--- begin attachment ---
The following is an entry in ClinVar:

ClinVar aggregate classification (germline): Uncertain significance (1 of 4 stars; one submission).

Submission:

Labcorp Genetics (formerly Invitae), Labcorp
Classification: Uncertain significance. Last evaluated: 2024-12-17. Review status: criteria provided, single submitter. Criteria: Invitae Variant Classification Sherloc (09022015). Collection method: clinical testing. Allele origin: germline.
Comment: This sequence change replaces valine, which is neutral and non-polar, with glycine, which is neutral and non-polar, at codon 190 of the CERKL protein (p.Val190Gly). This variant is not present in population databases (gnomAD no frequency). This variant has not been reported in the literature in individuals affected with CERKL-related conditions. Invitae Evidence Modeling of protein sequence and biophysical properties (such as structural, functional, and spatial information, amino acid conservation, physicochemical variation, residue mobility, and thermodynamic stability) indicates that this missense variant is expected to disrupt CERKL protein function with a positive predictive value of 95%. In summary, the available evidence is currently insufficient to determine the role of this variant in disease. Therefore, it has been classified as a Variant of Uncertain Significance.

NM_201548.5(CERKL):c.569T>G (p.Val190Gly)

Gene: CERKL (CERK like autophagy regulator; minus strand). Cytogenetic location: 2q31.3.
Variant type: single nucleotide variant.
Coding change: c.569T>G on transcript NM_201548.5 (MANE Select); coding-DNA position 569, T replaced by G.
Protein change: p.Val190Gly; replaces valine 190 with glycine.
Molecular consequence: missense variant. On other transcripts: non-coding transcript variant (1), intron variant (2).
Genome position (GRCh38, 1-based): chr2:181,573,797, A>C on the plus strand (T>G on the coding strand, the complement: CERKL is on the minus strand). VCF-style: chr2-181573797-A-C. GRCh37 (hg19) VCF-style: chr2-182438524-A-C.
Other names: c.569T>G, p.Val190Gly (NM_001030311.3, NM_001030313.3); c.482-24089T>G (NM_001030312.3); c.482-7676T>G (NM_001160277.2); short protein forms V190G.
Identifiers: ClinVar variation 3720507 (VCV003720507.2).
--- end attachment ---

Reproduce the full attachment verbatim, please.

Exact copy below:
The following is an entry in ClinVar:

ClinVar aggregate classification (germline): Uncertain significance (1 of 4 stars; one submission).

Submission:

Labcorp Genetics (formerly Invitae), Labcorp
Classification: Uncertain significance. Last evaluated: 2024-12-17. Review status: criteria provided, single submitter. Criteria: Invitae Variant Classification Sherloc (09022015). Collection method: clinical testing. Allele origin: germline.
Comment: This sequence change replaces valine, which is neutral and non-polar, with glycine, which is neutral and non-polar, at codon 190 of the CERKL protein (p.Val190Gly). This variant is not present in population databases (gnomAD no frequency). This variant has not been reported in the literature in individuals affected with CERKL-related conditions. Invitae Evidence Modeling of protein sequence and biophysical properties (such as structural, functional, and spatial information, amino acid conservation, physicochemical variation, residue mobility, and thermodynamic stability) indicates that this missense variant is expected to disrupt CERKL protein function with a positive predictive value of 95%. In summary, the available evidence is currently insufficient to determine the role of this variant in disease. Therefore, it has been classified as a Variant of Uncertain Significance.

NM_201548.5(CERKL):c.569T>G (p.Val190Gly)

Gene: CERKL (CERK like autophagy regulator; minus strand). Cytogenetic location: 2q31.3.
Variant type: single nucleotide variant.
Coding change: c.569T>G on transcript NM_201548.5 (MANE Select); coding-DNA position 569, T replaced by G.
Protein change: p.Val190Gly; replaces valine 190 with glycine.
Molecular consequence: missense variant. On other transcripts: non-coding transcript variant (1), intron variant (2).
Genome position (GRCh38, 1-based): chr2:181,573,797, A>C on the plus strand (T>G on the coding strand, the complement: CERKL is on the minus strand). VCF-style: chr2-181573797-A-C. GRCh37 (hg19) VCF-style: chr2-182438524-A-C.
Other names: c.569T>G, p.Val190Gly (NM_001030311.3, NM_001030313.3); c.482-24089T>G (NM_001030312.3); c.482-7676T>G (NM_001160277.2); short protein forms V190G.
Identifiers: ClinVar variation 3720507 (VCV003720507.2).